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Autofictography: the blurred line between autobiography and fiction

I’ve written quite a bit about my script writing process within this blog. My own script had its beginnings as a series of diary entries, expanded to dot-points, filled out with stream of consciousness writing and dialogue, imported into Scrivener and resorted, chopped and edited to fit first the classic restorative Three Act structure according to Alternative Scriptwriting: Successfully Breaking the Rules by Ken Dancyger and Jeff Rush, and then resorted, chopped, changed and re-edited to fit John Truby’s 22 Steps of Story (see his excellent book The Anatomy of Story, 2007). All through this process I was doing my best to get the script perfect BEFORE I started drawing. I wanted to avoid putting a story together without planning, composing an ill-conceived structure that hobbled along without making sense, without drive and purpose. After a lot of work and many months it was done; it was not perfect, but it seemed I had fashioned the script  into something that vaguely resembled the shape of a classic story, and although it was still bloated and distorted, it reflected the steps of story as suggested by Truby. I could have kept working on it and ironing out the many creases throughout but it was time to start.

Once I began progressing on the visuals I really built momentum, and after 150 pages of rough layouts I had a nagging feeling that something about the story was off. Some scenes didn’t make sense where they were, and seemed to be pleading with me to be reassigned. Other scenes, put together in order to build a particular structure, seemed too convenient, too predictable in their placement. I read again through the script and I realised something monumental.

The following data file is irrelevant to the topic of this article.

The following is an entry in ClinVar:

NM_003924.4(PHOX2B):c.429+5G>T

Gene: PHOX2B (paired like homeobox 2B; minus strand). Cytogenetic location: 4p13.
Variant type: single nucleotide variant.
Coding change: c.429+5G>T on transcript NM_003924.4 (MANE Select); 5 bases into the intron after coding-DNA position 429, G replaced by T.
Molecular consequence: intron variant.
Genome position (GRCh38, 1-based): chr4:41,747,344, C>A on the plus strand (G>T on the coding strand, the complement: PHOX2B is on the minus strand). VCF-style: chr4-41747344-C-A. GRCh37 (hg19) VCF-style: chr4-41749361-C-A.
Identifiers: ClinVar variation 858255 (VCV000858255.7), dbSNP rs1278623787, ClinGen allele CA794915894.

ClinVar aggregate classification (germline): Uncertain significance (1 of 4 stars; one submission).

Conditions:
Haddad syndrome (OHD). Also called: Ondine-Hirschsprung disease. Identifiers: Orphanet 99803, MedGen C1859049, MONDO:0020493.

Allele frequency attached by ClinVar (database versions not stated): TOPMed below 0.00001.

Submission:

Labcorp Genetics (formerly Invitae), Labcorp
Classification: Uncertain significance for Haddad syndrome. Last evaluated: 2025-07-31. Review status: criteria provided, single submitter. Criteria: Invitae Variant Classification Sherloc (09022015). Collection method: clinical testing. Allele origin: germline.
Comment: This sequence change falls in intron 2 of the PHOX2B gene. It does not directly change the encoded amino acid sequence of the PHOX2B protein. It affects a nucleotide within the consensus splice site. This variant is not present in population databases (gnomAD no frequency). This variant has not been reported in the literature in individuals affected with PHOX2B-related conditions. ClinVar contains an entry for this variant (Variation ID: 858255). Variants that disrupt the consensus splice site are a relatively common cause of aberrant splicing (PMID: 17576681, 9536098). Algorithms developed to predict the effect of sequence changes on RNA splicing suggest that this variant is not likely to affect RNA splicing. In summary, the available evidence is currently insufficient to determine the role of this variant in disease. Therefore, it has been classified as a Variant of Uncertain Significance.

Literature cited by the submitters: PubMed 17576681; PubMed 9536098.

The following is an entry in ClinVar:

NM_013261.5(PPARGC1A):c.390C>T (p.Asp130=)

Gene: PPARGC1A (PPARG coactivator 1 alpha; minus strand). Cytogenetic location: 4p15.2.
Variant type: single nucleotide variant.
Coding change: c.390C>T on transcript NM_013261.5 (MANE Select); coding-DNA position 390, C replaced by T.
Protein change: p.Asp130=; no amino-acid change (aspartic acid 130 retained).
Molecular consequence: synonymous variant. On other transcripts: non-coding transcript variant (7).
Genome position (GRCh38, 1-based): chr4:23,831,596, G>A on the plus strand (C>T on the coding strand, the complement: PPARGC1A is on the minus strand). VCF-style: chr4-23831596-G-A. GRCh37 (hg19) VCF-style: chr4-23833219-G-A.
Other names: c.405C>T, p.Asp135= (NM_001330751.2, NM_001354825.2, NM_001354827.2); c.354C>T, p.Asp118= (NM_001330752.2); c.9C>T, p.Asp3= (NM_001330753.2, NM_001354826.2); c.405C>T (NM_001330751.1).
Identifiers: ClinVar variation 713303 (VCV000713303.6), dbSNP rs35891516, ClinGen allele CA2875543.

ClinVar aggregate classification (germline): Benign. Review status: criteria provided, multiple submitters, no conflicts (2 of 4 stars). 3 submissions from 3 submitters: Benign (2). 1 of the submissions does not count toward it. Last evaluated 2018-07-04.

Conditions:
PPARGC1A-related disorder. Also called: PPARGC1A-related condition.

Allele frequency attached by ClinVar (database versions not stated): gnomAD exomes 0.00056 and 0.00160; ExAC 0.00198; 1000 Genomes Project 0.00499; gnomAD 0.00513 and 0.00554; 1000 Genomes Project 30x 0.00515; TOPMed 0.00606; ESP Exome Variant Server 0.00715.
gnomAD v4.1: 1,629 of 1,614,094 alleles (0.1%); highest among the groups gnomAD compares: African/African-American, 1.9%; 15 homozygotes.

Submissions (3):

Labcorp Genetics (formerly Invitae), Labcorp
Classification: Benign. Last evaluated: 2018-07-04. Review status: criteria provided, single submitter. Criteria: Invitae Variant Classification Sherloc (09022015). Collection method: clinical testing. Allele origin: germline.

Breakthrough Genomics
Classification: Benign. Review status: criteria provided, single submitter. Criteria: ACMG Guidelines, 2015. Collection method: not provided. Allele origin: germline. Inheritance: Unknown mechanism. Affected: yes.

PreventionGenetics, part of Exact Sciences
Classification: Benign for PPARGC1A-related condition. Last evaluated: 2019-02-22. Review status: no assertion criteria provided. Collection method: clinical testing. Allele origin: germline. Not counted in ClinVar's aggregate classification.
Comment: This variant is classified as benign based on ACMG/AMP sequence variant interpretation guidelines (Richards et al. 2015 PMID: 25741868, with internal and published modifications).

The structure I had spent months shaping my script into did not work as the piece of writing that I felt reflected true autobiography. Its machinations, its design were too clear. Real life is not a script. Real life, while containing cause and effect, is altogether more random than a movie.

This, fortunately, ties into my research as I ask:

What are the distinctions of autobiography? Where do we draw a line in the sand and say, on this side is autobiography, on that side is fiction? How much modification can the author impose upon their life narrative before it becomes a work of fiction? Does a visible authorial management dilute the seemingly unstructured reality of real life?

After much consideration and practical work I’ve come to the point of rearranging events only where necessary in order to enhance plot structure, and leaving the rest as it happened, in the order it happened. Having been through this process I can certainly see many benefits as a result, and looking to these structures has been vital in deciding what to include and what to leave out. There are observations as well, on how we as humans do adhere to certain patterns of story. We all have moral and psychological weaknesses. We all have needs that must met in order to overcome these weaknesses. We all have desire, we make plans, we come to resolutions and realisations. We all have people and events in the past that haunt us like ghosts, reaching out through time to influence us. And we all have antagonists, battles, and new equilibriums.

It’s an amazing thing, how story reflects life, and I don’t regret the last year and a half of story research one little bit.